Restoration of a 1957 16 1/2′ Lyman – Part III

by Jerry Valley

This is the third and final chapter in the restoration of my Lyman. For those of you who have been following this restoration, you will notice that the boat has grown a foot since the last article was written. As I was reassembling the boat, I noticed on the bottom of one of the seats a notation “57 16 ½’. Even though it is registered as a 15 ½’ I decided to measure it and it is, in fact, 16 ½’ long. Lyman made both lengths in 57 so it is a reasonable possibility. Subsequent to that initial finding, I found the same marking on several other pieces. I’m not sure when or how it got mis-registered but it was sold to me as a 15 ½’ boat.

Jerry Valley’s Lyman at Minneapolis Boat Show Anyway, that discovery aside, there was a significant change of plans since the last article was written. My plan at the time had been to store the boat for the winter and then continue the restoration in the spring. However, I was approached in the fall and asked if I would be interested in displaying my 1960, 23’ Lyman at the January 99 boat show at the Convention Center. While honored to be asked, I didn’t feel that boat was currently of a standard to be shown. In a very weak moment I suggested I should finish the small Lyman and show it instead. This from someone with a boat not even half-finished, winter on the way and with an unheated, uninsulated, very drafty garage! It has proven to be a challenge but as the boat show approaches (as I write this article it is only 6 days away!) the end is in sight. I have only to install a few small pieces of trim, the floorboards and the outboard and it will be ready for the show.
The previous article ended with the exterior of the hull, including the bottom, having been completed. I was just getting started on rough fitting the deck planking. I had also restored the trailer while the boat was upside down on a dolly. A friend then helped me turn the boat over and put it back on the trailer for the balance of the restoration. In order to work on the boat in the garage while on the trailer, I had to cut a hole in the front of the garage and allow the trailer tongue to protrude outside. This was met with some amusement by my neighbor (and, fortunately, my wife as well).

Remaining to be completed before the show was installation, trimming and fitting of the deck planking as well as sanding, staining, sealing and varnishing of it. The gods were with me, and, as you will recall, we were blessed with a much warmer than usual fall and early winter. This allowed me, with the help of a smelly kerosene heater, to keep the garage warm enough to get 8-9 coats of varnish on before it turned really cold. Throughout the restoration of this boat, I have used Sika Flex as a bedding compound, Interlux Chris-Craft Mahogany filler stain, Petitt 2018 sealer and Interlux Clipper Clear varnish, all with very satisfactory results.

Once the decks were finished, it was time to install the new forward bulkhead, windshield, side windows, dash, steering wheel, seats, cabinets and floorboards, all of which had been refinished in the basement the previous winter. In spite of the addition of a propane heater to my sources of heat, most of this work has been completed in a very, very cold garage, painfully cold at times. With the boat show date looming ever closer, however, there was no option but to press on.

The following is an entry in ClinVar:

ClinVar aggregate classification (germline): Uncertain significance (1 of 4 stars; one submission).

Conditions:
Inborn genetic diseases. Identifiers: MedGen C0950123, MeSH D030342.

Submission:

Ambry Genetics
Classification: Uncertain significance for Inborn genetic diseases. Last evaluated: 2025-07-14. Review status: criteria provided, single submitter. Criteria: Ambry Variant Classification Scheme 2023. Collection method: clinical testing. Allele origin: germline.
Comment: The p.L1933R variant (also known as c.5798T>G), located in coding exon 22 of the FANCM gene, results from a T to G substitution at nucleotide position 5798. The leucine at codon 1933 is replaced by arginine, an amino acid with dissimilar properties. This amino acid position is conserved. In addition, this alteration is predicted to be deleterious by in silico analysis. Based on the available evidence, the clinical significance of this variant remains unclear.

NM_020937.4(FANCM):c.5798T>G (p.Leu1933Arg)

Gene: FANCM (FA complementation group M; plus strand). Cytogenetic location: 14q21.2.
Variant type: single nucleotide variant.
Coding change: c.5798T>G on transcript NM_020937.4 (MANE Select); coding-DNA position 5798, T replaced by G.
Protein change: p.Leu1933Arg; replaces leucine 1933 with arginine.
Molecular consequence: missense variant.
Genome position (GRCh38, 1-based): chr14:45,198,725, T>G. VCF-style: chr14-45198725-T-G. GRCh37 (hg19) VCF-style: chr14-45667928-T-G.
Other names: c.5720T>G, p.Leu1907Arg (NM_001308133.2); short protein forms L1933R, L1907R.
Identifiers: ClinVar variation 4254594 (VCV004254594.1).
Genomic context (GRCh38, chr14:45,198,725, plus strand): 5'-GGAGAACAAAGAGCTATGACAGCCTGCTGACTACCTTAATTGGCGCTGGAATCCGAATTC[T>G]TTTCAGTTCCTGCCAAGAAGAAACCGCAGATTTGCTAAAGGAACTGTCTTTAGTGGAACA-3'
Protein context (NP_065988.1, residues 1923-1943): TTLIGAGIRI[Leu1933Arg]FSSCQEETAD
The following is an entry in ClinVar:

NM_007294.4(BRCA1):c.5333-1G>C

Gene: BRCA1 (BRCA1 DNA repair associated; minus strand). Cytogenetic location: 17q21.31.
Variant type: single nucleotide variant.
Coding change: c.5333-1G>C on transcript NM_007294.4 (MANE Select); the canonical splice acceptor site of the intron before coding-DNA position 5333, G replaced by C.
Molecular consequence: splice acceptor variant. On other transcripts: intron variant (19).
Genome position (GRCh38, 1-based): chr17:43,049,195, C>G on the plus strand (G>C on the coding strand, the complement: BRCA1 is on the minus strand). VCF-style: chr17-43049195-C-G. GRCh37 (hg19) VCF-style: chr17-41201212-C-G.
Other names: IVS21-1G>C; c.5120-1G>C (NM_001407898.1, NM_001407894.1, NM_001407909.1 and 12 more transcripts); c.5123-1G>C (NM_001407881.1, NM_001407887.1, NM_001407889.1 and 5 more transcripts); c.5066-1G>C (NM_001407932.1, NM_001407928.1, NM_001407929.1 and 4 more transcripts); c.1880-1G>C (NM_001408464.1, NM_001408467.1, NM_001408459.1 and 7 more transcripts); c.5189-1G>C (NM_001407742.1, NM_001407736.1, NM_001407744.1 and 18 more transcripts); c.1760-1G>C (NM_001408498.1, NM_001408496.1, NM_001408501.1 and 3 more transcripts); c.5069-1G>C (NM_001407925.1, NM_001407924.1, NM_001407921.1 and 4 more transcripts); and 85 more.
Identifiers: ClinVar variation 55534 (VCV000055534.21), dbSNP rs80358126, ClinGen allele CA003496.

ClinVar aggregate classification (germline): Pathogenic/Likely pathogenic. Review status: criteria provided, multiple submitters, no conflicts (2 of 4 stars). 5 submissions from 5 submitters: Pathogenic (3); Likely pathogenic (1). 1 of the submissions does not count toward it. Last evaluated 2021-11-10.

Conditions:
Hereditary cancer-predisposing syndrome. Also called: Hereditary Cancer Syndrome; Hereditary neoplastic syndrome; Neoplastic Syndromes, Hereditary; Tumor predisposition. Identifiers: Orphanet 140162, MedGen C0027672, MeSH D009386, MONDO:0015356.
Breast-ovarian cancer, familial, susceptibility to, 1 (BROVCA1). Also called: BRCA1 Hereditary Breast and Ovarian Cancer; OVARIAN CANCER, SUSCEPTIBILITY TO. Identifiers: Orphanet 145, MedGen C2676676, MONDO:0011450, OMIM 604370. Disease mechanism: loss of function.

The original glass (or at least the glass that was in the boat when I purchased it) was a very unattractive shade of green, so I had all new safety glass cut using the original glass for patterns. On the recommendation of Dan Nelson, a member of the club and a professional restorer, I used Hoffer Glass on Lyndale Ave. They provided fast service, reasonable prices and high quality, so if you need glass, I highly recommend them.

Last but not least was installation of the hardware. The only thing salvageable from the original boat was a cute little chrome horn mounted on the deck just forward of the windshield. I was able to polish this up and bring it back to presentable, if not perfect, condition. The rest of the hardware is new. I have installed some additional hardware which I feel is important but which was not on the original boat, including a stainless rub rail, bow chocks and stern cleats. I also added stainless rub strips to the varnished spray rails to protect them from damage. While the wiring and motor controls still need to be installed, this will have to wait until summer. All in all, this has been a very fun and rewarding project and I am delighted that the finished product will have been at the boat show. I can’t wait to get it in the water next summer.

My original goal was to complete this project in about two years at a total cost of around $3000. I have succeeded on both counts, learned much in the process and had a lot of fun doing it.

So there is more proof that an old beat up boat is really potential treasure. It is good that Jerry is a believer in — don’t destroy it; restore it!